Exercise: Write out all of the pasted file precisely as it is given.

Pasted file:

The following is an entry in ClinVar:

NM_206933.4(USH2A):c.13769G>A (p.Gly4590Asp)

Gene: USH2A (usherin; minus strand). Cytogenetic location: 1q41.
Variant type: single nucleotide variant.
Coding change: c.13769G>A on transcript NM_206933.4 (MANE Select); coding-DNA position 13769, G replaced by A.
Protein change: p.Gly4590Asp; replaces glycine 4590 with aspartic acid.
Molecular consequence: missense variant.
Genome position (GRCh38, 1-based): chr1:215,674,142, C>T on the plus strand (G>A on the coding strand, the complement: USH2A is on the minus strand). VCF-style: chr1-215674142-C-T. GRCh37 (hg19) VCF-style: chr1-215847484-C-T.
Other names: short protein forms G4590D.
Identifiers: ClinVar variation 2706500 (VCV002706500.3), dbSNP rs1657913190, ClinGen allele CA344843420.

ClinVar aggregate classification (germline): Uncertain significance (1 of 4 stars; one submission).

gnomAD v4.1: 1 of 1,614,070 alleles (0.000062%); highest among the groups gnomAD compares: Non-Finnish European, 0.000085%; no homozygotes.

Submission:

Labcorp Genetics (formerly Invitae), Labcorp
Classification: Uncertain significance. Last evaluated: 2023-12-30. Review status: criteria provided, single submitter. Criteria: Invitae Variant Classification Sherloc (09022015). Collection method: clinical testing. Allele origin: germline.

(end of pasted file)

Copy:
The following is an entry in ClinVar:

NM_206933.4(USH2A):c.13769G>A (p.Gly4590Asp)

Gene: USH2A (usherin; minus strand). Cytogenetic location: 1q41.
Variant type: single nucleotide variant.
Coding change: c.13769G>A on transcript NM_206933.4 (MANE Select); coding-DNA position 13769, G replaced by A.
Protein change: p.Gly4590Asp; replaces glycine 4590 with aspartic acid.
Molecular consequence: missense variant.
Genome position (GRCh38, 1-based): chr1:215,674,142, C>T on the plus strand (G>A on the coding strand, the complement: USH2A is on the minus strand). VCF-style: chr1-215674142-C-T. GRCh37 (hg19) VCF-style: chr1-215847484-C-T.
Other names: short protein forms G4590D.
Identifiers: ClinVar variation 2706500 (VCV002706500.3), dbSNP rs1657913190, ClinGen allele CA344843420.

ClinVar aggregate classification (germline): Uncertain significance (1 of 4 stars; one submission).

gnomAD v4.1: 1 of 1,614,070 alleles (0.000062%); highest among the groups gnomAD compares: Non-Finnish European, 0.000085%; no homozygotes.

Submission:

Labcorp Genetics (formerly Invitae), Labcorp
Classification: Uncertain significance. Last evaluated: 2023-12-30. Review status: criteria provided, single submitter. Criteria: Invitae Variant Classification Sherloc (09022015). Collection method: clinical testing. Allele origin: germline.